Some other adhesives you can consider when gluing crystals in cup settings are: E6000 and GS-Hypo Cement. These don't require any mixing but in my experience they don't have the permanent adhesion for this type of application. Avoid crazy glues and super glues which can affect the foil backing over time and lead to a dull and marred crystal.

This is such an easy technique and it will allow you to tailor your handmade jewellery to suit whatever colour theme your special occasion requires. Build up your own unique design by layering two or three of these in different shapes and sizes to create stunning, focal elements.... you will look a million dollars!

'Til next time.....

If you can't get enough of My Tutorials and you want even more inspiration, click here to find my books and printable pdfs

Tuesday, July 1, 2014

Tips for Setting Swarovski Crystals Part 1 - Claw Settings

One of the wonderful things about creating wedding jewellery is that lots of sparkle is good. I'm working on some gorgeous wedding jewellery at the moment using Swarovski crystals. Apart from regular stringing techniques, I've also included some crystals which are placed in settings.

There are a couple of different methods I use and they depend on the type of setting I'm using. Today it's the claw setting (sometimes known as a tiffany setting). These settings have a deep well inside to accommodate the pointy back of the crystal and a number of claws which wrap over the top of the crystal. You use your pliers to press the claw against the surface of the crystal to hold it in place.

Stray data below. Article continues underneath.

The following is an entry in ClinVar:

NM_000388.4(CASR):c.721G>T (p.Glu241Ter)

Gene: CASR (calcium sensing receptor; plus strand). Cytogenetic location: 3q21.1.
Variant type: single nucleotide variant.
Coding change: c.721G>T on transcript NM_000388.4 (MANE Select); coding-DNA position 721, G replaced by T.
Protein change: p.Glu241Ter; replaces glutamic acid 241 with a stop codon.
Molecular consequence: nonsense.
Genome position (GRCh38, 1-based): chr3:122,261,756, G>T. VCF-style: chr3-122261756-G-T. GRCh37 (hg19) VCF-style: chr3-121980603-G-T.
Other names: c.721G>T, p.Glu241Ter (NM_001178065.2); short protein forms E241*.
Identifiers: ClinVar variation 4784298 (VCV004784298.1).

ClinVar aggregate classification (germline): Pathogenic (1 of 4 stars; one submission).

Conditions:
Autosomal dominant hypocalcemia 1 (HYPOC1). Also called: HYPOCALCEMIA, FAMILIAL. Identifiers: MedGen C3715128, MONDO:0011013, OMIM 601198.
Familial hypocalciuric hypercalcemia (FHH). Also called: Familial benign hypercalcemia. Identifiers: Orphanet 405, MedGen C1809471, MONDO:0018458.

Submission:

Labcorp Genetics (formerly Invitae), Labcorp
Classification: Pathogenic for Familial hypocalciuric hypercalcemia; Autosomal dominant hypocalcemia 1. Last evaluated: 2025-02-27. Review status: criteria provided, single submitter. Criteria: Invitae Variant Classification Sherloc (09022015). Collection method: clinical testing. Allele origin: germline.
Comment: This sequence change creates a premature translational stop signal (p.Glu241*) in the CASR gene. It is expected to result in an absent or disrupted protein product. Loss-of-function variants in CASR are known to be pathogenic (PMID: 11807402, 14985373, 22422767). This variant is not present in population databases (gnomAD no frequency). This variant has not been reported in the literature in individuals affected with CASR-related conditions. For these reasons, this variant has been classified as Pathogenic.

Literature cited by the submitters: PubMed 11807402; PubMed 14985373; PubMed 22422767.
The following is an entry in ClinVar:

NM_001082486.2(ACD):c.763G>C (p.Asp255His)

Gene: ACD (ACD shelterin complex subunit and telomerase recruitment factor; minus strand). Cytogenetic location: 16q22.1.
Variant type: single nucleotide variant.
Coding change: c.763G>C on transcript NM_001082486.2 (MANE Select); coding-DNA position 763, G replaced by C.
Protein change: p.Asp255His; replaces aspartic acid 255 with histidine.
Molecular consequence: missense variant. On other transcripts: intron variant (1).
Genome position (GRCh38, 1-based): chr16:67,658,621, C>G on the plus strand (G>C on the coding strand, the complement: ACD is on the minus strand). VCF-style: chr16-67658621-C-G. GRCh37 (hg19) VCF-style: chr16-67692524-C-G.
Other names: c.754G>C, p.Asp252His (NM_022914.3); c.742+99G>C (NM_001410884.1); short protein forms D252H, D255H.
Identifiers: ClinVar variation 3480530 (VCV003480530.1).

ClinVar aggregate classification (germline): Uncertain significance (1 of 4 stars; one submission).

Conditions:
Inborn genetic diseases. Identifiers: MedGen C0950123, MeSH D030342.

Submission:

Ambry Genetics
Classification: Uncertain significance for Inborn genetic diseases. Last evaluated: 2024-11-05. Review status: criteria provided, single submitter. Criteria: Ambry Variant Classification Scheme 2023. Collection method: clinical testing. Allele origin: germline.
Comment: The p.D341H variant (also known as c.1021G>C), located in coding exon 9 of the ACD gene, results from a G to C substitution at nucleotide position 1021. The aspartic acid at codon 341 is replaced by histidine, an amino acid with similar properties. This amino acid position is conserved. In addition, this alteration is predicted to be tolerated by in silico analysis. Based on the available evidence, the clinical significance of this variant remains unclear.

That sounds really easy, right? Well yes.... and no! Crystals can be fiddly to set - they have a habit of flipping upside down or not sitting properly level in the setting so here's a couple of tips I use when I'm setting them.

Firstly, getting the crystal into the setting. If your fingers are nimble (and you have perfect eyesight!) you may be able to line them up without any aids at all but you can make much faster work of it by using a tool like Embellie Gellie. Just place a small ball on the end of the stick and work it around the tip so it stays put. Now you can pick up the crystal and position it accurately in the setting so that it's centred and level.

To make sure that it stays that way, flatten the first claw. I've started on the bottom left but it doesn't matter which one you start with.

Then flatten the claw which is diagonally opposite the first one you flattened. Make sure the crystal is still sitting level in the setting before doing this.

Now the crystal is level, you can flatten the two remaining claws.

Make sure you flatten the claws against the crystal really well because there's nothing worse than having a claw catch on your clothing.

I really love the look of claw settings - it takes your jewellery-making up a notch and makes your handmade jewellery look more like fine jewellery than costume jewellery so it's perfect for weddings and special occasions.

Next time, I'll be sharing the second method I use to secure pointy back crystals - adhesives.

'Til next time.....

If you can't get enough of My Tutorials and you want even more inspiration, click here to find my books and printable pdfs